I'm a change addict.
Maybe that's why I consume self-reflective information through books, blogs and videos. I love the prospect of improving. When something doesn't pan out, I'm quickly ready to move on so we can try this again... and hopefully get it right this time!
My love for change means I have the ability to move and adapt quickly. This can be a good thing.
But it has it's downside.
As a leader, my love for change doesn't translate to everyone on my team. I could stack the deck in my favor by hiring people like me that love change. But then we'd never get anything done. We'd develop a reputation of starting things with great excitement only do abandon the project half-way through because something more fascinating came along.
No. The answer isn't to hire a bunch of change-mongers. I'm a better person because of the people that I get to work alongside. They make me better.
Some are highly structured and methodical. They help me process details and identify pitfalls before I step in them.
Some are filled with fiery passion and bolster my spirit in such a way that I'm willing to chase after the craziest goals.
Some are incredibly gifted at navigating relationships and reminding me that compassion is a critical leadership gift.
I'm better with them than without them.
But change is inevitable in our world. And I have to remind myself that my love for change doesn't always translate to those around me. (I mean, let's be honest... even I don't like change when it's not my idea. But that's another confession.)
So, how do I successfully lay the groundwork for change?
Here are 5 steps I take to help lead those around me to prepare for change. And it all comes down to intentional communication.
Answer the Why
Sometimes it's incredibly obvious as to why the change is needed. Sometimes it's not so obvious. What's obvious to you may not be obvious to them. Don't assume they see what you see. Tell them why. The bigger the change... the more you should share the why.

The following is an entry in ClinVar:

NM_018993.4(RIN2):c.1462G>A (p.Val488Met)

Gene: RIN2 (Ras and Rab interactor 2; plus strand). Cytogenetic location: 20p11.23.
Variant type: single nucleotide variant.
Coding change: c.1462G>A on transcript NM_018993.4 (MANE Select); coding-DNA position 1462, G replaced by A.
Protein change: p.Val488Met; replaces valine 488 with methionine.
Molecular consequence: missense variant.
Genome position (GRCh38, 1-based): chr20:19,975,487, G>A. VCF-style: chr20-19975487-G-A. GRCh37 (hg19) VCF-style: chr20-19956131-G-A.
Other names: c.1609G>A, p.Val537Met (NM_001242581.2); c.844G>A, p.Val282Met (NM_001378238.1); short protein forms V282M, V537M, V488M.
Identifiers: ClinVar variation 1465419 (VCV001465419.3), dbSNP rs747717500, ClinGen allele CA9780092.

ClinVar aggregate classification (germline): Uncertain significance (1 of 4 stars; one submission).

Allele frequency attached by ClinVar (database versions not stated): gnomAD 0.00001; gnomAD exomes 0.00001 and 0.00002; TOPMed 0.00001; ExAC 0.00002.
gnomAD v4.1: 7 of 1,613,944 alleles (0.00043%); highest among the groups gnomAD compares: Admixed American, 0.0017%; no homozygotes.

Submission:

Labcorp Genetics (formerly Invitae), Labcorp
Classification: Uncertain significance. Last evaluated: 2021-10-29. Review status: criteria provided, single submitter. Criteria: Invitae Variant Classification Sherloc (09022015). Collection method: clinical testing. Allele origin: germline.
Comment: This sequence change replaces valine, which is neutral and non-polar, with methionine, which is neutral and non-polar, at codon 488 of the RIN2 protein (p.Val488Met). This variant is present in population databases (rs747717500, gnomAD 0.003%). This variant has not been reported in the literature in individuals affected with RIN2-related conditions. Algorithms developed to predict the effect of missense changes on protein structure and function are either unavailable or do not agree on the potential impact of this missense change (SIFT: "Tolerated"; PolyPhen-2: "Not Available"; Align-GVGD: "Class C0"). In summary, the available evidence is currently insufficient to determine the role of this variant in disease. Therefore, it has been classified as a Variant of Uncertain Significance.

Give them insight into the steps you are taking to implement change. Even if they are steps only you are accountable to accomplish. Let them see what you are doing. Feeling informed goes a long way toward building trust.
Make sure they know what is expected of them. The people I get to work with have a high desire to accomplish. They don't want to meet expectations... they want to exceed them. And they are better equipped to exceed expectations when they know what they are in the first place.
Define Desired Outcomes
Tell them what you want to see when it's all said and done. Make sure everyone knows. When those around you know what you hope the end product looks like, they can help you get it there... whether you ask them to or not.
I'm an open-ended kinda' chic. I'm not a fan of boundaries. To me, boundaries are like 'Yield' signs... not 'Stop' signs. So, I don't tend towards defining things such as deadlines. This wars against my high sense of urgency and need to get things done yesterday. I'm weirdly schizophrenic that way.
Despite all this, we live in a world of deadlines and timelines. I do better when I define an expected timeline for those around me. When I communicate when this change should be complete my team processes the change better.
Everything from update emails, to the "Hey, by the way..." hallway conversations. I've learned that keeping my team in the loop goes a long way toward communicating value and helping them work through the change.
I wish I could say that I've always known these things and have always prepared others for change effectively. But the truth is... I've learned these things from bumping my head plenty of times.
Gina McClain is a speaker, writer and children's ministry director at Faith Promise Church in Knoxville, Tenn. Her marriage to Kyle keeps her marginally sane, while their three kids (Keegan, Josie and Connor) keep her from taking herself too seriously. Visit her blog at ginamcclain.com for more information about her ministry.
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